The star-packed roster of titles Robbins inherits includes the next installments in the Mission: Impossible, Transformers, Quiet Place and Teenage Mutant Ninja Turtles franchises, plus the long-delayed Top Gun: Maverick. There’s also The Lost City of D, a romantic actioner with Sandra Bullock, Channing Tatum and Brad Pitt; award-winning filmmaker Damien Chazelle’s drama Babylon, starring Pitt and Margot Robbie; and an untitled movie for late 2023 starring Ryan Reynolds and John Krasinski. And the studio is on track to make J.J. Abrams’ new Star Trek film for 2023. Add to the mix Dungeons and Dragons and the superhero pic Secret Headquarters, for which the studio harbors hope to launch a franchise. Robbins has been making calls daily to Tom Cruise (Top Gun, M:I) and is getting to know others, like Bullock and Krasinski.
“By far, we have one of the strongest slates of anyone rolling out in the next 12 to 24 months, and I’m looking forward to discussing how we’re going to maximize its impact and keep building for the future,” Robbins wrote in a recent companywide email. Adds an insider on giving big films an exclusive theatrical release, “These are all movies that are meant to be seen on the big screen” and Robbins is “determined to make sure people experience them that way.”
Those familiar with Robbins’ thinking say there is no plan to hire a No. 2 to replace Watts, a force in her own right. “Robbins wants to be the guy in the room and hear the pitches and make the deals,” says another source.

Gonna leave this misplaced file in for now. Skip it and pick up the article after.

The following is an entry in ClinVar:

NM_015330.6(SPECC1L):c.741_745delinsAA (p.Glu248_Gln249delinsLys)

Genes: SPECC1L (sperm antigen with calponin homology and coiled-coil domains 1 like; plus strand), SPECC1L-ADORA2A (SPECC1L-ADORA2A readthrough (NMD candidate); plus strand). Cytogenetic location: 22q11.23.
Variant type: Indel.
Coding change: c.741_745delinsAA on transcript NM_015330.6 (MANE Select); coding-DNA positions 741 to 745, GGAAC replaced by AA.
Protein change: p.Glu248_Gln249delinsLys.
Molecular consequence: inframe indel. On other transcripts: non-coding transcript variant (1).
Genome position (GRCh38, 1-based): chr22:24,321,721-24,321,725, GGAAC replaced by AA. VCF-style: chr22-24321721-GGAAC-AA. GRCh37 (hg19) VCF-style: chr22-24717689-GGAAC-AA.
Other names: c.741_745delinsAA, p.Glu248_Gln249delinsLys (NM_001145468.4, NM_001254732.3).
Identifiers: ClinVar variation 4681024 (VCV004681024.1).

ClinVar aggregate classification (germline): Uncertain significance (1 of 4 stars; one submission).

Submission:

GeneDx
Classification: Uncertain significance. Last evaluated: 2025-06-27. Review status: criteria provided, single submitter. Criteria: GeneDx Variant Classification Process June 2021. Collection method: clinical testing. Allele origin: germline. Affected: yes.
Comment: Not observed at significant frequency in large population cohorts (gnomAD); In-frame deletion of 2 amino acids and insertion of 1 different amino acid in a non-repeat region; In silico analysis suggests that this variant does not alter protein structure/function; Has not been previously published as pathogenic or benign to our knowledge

In past eras, a major studio such as Paramount might release 25 to 30 titles a year, making it nearly impossible for one person to do the job. But the business has changed — even before the pandemic — with most major studios scaling back. Disney, for example, only releases about 10 titles a year yet is often the town’s top box office earner. (Sources suggest 10 is a good target for Paramount once box office normalizes.)
Robbins is known for surrounding himself with executives he trusts, then fostering them. Instead of looking outside to replace Watts, he promoted her proteges Daria Cercek and Mike Ireland, whom he was impressed with, to co-heads of the motion picture group. The duo previously served as co-presidents of production under Watts. And he tapped Nick Animation chief Ramsey Naito to succeed Soira and run Paramount Animation in addition to her ongoing duties.
He likewise did immediate housecleaning when ViacomCBS chief Bob Bakish tasked him with recharging Nickelodeon in fall 2018 and hired Naito, a longtime colleague who has filled the Nick pipeline with more than 70-plus new projects.
Hollywood’s film industry has always been suspicious when a studio head comes from the television side of the aisle, although Robbins stands apart in that he has also made movies, whether as a producer or when running Paramount’s youth-centric label Paramount Players during the Gianopulos tenure and prior to Nick. The track record is mixed; Michael Eisner dazzled as Disney’s film chief after running ABC; years later, cable mogul Rich Ross flamed out at Disney.
“Brian may do a great job, but can he make the big bets, which are the most profitable for a film studio?” asks one film financier. “Paramount needs new IP. When you make a $100 million-plus movie, you’re committing to a $100 million-plus marketing budget, so you’re in it for at least $200 million or more. You can’t just just have a family studio. You never know what an executive can do until they do it.”
This story first appeared in the Oct. 6 issue of The Hollywood Reporter magazine. Click here to subscribe.